The Mill at Sonning
0118 969 8000
Sonning Eye, Reading, RG4 6TY.
Don’t Dress for Dinner, 11th May to 1st July
With his wife out of town, an alibi from his best friend Robert, and Suzette, a Cordon Bleu cook, lined up to prepare gourmet delights, debonair Bernard thinks he’s planned the perfect romantic weekend for his glamorous French mistress, Suzanne. But when Bernard’s wife, Jacqueline, hears that Robert - ooh, la, la - is visiting for the weekend, she decides to stick around for a surprise tryst of her own. Setting the stage for a side-splitting collision course of mistaken identities. Suzanne becomes the cook, Suzette becomes the lover, the friend is bewildered, the wife is suspicious and an evening of hilarious confusion ensues as Bernard and Robert improvise at breakneck speed.
Spider's Web, 6th July to 26th August
"Suppose I were to come downstairs one morning and find a dead body lying here, what would I do?" wonders Clarissa. And lo and behold, as is the way with all good Agatha Christie thrillers, she soon finds out. Clarissa has a vivid imagination but not even she could be prepared for the moment she stumbles upon a bloody corpse. Desperate to dispose of the body before her husband comes home with an important foreign politician - a man on his way to secret talks at 10 Downing Street! - Clarissa persuades her three house guests to become accessories and accomplices. But then the web of deceit becomes even more tangled as a mysterious phone-call tips off the police and brings the determined Inspector Lord to the scene. Clarissa soon realises he is convinced that one of them is the killer and finds her talent for storytelling put to the test as she fights to keep her friends and family from suspicion. At the same time her own life is in dire danger as the search for the real murderer comes closer and closer to being revealed. Arguably Agatha Christie’s most enthralling and entertaining thriller.
Review of Improbable Fiction
16th March to 6th May 2017.
Review from the Newbury Weekly News.
Improbable Fiction, at The Mill at Sonning, from Thursday, March 16, to Saturday, May 6
Although Alan Ayckbourn has written serious drama, often interspersed with surface comedy, many of us prefer the straight-ahead slapstick and comic capers that make up much of his output. This play, his 69th, is firmly in the latter category.
The action concerns six members of a writers circle and their chairman, the gentle, encouraging Arnold, played sympathetically by Andrew Bone. None of the other six have managed to find success and are currently suffering writer's block.
Sarah Lawrie plays Viwi, who has completed six unpublished crime novels, while Angela Sims as Grace produces children's stories, except she hasn't actually written a word of the story she tells her friends about.
Jess, neatly underplayed at first by Julie Teal, writes Victorian melodrama bodice-rippers, when she gets to write anything at all. Ben Porter as Clem is a writer of turgid sci-fi yarns, where the characters often use the wrong descriptive words. Laurence Kennedy gave a bright, slightly over the top portrayal of Brevis Winterton, but then what choice did he have playing a man who is adapting The Pilgrim's Progress into – I kid you not – a musical? Rhiannon Handy was suitably scatty and somewhat nervous as Ilsa, a minder who comes hi to look after Arnold's bedridden mother.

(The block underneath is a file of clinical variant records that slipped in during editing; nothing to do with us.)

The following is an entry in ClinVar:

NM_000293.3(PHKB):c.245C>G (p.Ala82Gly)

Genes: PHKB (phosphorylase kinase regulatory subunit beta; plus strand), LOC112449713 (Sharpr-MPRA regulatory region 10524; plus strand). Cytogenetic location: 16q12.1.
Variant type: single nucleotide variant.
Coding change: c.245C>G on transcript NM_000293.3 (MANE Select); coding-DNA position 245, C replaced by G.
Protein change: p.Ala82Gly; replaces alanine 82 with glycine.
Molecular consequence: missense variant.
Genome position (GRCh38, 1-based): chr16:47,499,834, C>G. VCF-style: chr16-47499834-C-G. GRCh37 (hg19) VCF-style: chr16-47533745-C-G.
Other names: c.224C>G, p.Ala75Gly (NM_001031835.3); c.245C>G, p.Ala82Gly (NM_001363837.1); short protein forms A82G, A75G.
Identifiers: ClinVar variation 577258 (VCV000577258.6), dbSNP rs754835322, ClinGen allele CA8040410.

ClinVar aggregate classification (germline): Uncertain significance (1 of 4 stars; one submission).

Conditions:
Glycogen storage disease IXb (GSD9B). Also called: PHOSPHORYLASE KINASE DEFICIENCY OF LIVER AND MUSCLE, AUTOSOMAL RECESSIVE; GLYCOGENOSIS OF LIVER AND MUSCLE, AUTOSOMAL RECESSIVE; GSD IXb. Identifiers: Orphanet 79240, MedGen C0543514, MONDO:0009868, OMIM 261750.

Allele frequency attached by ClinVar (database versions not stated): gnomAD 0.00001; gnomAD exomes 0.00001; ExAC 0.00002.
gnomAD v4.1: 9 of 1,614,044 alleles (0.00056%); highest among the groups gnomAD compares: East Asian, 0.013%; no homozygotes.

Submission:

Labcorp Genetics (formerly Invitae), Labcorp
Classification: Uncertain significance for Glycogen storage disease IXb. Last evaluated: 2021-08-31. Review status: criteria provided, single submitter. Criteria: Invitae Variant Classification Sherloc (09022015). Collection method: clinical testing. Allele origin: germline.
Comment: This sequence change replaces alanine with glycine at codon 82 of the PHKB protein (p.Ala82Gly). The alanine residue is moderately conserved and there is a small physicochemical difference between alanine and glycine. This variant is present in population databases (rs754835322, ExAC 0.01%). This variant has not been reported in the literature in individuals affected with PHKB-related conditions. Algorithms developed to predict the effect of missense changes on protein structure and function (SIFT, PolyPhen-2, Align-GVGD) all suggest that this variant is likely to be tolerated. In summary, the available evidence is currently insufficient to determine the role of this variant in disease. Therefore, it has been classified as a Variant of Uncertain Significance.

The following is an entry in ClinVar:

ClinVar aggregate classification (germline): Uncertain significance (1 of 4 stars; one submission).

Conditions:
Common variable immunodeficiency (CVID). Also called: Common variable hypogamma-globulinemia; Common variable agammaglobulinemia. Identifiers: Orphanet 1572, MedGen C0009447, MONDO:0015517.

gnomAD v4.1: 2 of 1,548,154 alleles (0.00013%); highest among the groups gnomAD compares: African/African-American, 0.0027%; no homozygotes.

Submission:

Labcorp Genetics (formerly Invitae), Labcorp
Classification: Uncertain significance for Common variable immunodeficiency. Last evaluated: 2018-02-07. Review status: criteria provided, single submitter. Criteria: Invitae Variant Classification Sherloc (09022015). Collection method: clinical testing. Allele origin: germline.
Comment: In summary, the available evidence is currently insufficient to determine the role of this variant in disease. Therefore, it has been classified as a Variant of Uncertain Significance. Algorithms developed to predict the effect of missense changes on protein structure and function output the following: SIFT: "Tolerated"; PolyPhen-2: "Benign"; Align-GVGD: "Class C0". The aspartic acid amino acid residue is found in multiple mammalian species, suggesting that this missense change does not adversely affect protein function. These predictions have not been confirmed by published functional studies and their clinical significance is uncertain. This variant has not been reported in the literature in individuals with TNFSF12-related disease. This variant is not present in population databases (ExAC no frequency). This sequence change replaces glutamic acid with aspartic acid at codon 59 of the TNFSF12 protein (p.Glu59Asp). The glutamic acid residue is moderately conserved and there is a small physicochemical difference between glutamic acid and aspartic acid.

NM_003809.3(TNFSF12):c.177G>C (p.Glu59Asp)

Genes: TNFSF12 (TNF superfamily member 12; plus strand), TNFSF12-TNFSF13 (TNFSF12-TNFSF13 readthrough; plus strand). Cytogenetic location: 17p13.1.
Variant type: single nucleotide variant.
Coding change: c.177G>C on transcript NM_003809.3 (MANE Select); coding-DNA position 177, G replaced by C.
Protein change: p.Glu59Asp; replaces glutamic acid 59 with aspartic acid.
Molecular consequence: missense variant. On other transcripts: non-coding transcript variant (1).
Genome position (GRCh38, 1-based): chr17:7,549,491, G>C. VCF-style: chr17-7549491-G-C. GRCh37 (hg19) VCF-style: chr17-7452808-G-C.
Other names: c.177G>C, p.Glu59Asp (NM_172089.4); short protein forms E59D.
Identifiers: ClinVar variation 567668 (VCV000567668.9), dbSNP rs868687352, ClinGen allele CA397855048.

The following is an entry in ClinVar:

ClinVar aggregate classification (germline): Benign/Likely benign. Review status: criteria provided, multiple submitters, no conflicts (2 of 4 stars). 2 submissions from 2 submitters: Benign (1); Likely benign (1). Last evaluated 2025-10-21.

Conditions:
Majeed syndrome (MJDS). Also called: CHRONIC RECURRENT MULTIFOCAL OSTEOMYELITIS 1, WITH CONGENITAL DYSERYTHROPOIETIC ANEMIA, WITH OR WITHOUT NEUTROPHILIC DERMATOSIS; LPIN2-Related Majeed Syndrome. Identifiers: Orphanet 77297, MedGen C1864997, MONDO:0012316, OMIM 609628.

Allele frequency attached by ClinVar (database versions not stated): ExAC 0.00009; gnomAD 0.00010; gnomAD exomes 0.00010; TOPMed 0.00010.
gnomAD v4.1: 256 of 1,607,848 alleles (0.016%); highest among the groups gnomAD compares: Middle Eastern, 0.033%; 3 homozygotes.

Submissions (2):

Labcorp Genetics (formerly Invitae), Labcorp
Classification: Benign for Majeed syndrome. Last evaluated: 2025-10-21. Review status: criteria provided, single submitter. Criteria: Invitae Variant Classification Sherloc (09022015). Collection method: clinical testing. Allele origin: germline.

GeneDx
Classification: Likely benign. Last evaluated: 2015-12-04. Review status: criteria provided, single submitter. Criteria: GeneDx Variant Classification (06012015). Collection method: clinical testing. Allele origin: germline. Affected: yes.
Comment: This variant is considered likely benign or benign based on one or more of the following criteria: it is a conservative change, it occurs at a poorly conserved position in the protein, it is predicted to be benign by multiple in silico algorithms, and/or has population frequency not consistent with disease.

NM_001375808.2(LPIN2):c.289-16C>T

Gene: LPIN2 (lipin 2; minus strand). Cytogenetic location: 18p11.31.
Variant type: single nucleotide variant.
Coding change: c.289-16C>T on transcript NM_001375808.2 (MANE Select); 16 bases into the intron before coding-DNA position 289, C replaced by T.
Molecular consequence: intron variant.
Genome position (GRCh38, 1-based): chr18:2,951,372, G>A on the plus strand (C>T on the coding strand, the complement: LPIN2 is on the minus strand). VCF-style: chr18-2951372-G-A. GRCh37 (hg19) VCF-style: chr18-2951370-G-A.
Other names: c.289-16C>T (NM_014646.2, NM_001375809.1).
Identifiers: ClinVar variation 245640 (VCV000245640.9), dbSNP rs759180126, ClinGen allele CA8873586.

Comedy in the first-half meeting of these folks is sporadic, but it soon explodes into hilarious farce in act two, as the characters in the various half-written yarns come to life and act out their bad dialogue, improbable narratives in front of the startled Arnold. This gives the rest of the cast a chance to go over the top outrageously and they do, of course.
Mild little Ilsa becomes a flirtatious Victorian maid, Bombastic Brevis hams it up as a Space Alien hunter spouting wrong words all over the place and Jess becomes a purple prose narrator. Perhaps best of all, Clem becomes a PD James-type old-style detective, spouting poetry and producing a voice much like actor Edward Fox. Viwi becomes his downtrodden sergeant. When someone is described as 'stealing, drinking and whoring' but 'he has his good side', we know we are in vintage Ayckbourn territory. Neatly-paced and choreographed by director Robin Herford, this play, first produced in Scarborough in 2005 is one of Ayckbourn's best, played to the hilt for laughs by this cast.
For more details
see the Mill's web site at www.millatsonning.com.
Reviews in the Archive
Dead Simple (January 2017)
High Society (November 2016)
The Hollow (July 2016)
Last of the Red Hot Lovers (March 2016)
The Perfect Murder (January 2016)
Stepping Out (November 2015)
Round and Round the Garden (October 2015)
Love, Loss, and What I Wore (August 2015)
Killjoy (May 2015)
Educating Rita (January 2015)
Last Confessions of a Scallywag (July 2014)